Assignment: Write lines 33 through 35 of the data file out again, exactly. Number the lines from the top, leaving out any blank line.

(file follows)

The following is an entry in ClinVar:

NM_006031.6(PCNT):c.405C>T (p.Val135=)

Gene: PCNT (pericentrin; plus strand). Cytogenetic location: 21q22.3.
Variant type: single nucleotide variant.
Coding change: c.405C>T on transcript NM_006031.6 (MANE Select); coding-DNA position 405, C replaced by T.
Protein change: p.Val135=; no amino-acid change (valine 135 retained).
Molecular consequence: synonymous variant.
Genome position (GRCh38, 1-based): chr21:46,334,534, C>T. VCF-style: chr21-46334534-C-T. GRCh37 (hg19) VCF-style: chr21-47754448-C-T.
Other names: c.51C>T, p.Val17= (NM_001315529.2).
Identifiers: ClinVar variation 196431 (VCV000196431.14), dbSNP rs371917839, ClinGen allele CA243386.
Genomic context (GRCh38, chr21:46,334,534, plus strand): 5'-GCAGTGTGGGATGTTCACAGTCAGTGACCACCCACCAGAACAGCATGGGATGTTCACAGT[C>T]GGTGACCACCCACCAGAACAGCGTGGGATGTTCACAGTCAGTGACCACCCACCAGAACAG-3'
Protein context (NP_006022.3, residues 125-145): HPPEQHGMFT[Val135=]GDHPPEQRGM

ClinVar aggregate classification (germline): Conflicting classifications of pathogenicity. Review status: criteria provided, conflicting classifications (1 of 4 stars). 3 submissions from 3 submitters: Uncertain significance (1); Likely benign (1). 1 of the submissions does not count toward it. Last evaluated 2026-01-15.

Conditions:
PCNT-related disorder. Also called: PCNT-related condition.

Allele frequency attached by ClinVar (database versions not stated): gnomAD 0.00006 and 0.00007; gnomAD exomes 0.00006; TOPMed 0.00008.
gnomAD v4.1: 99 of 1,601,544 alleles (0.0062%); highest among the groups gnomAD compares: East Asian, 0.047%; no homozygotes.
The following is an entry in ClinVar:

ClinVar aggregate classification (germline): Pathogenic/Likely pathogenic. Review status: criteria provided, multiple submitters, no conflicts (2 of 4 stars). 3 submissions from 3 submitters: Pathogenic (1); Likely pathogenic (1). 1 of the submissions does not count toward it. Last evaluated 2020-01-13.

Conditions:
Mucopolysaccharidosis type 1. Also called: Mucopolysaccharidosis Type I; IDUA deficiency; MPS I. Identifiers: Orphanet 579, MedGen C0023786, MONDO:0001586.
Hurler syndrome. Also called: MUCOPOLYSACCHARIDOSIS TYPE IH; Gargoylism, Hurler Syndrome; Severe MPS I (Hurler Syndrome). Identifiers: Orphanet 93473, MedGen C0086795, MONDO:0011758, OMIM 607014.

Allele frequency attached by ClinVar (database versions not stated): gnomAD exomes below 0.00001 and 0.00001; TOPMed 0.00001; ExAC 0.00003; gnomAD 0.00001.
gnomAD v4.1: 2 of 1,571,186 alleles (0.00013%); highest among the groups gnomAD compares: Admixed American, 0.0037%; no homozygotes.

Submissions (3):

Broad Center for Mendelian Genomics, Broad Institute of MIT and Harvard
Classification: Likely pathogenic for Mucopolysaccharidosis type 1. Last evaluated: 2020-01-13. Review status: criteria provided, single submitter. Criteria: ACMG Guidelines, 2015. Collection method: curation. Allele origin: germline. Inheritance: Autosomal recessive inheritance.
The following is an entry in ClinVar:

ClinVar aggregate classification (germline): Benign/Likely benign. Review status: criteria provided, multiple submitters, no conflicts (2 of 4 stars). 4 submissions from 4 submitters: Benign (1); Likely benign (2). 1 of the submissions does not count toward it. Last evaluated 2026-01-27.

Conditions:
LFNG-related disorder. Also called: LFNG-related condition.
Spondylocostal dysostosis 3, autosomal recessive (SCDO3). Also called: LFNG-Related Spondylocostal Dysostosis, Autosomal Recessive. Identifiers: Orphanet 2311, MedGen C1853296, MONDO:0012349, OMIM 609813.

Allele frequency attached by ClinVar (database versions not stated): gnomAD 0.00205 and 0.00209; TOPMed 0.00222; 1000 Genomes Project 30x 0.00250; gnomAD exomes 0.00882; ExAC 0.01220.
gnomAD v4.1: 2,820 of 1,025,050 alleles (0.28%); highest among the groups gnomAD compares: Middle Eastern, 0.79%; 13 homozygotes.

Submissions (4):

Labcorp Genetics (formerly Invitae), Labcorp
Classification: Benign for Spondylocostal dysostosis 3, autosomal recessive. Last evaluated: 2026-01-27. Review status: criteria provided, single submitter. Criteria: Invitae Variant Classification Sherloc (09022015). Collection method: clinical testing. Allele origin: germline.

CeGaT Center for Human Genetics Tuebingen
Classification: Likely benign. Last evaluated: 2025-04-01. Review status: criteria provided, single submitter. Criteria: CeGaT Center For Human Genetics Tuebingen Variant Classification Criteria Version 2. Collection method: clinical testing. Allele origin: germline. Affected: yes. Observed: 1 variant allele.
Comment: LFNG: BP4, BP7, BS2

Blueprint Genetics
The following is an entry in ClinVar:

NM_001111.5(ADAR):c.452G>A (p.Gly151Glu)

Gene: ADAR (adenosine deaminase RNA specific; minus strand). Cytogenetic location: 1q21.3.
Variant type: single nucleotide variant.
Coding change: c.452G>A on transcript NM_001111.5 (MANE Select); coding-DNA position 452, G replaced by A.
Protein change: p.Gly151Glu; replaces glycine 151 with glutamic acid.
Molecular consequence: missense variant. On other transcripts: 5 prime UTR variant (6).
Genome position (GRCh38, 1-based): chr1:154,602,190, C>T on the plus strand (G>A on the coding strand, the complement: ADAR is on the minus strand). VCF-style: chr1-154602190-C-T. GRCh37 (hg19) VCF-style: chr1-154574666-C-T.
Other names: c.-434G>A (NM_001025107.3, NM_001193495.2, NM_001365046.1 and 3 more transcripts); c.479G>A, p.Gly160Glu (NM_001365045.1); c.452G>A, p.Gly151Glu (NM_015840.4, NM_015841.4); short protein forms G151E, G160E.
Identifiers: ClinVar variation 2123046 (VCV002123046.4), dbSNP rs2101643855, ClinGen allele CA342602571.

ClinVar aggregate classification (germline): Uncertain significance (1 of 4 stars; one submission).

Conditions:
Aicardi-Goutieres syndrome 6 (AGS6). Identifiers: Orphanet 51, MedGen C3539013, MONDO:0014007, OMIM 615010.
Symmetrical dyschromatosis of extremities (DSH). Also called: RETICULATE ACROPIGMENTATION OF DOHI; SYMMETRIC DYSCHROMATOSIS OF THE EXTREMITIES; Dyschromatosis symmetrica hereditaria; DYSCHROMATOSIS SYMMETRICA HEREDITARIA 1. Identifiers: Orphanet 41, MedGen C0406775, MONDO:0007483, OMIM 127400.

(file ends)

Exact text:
Allele frequency attached by ClinVar (database versions not stated): gnomAD 0.00205 and 0.00209; TOPMed 0.00222; 1000 Genomes Project 30x 0.00250; gnomAD exomes 0.00882; ExAC 0.01220.
gnomAD v4.1: 2,820 of 1,025,050 alleles (0.28%); highest among the groups gnomAD compares: Middle Eastern, 0.79%; 13 homozygotes.

Submissions (4):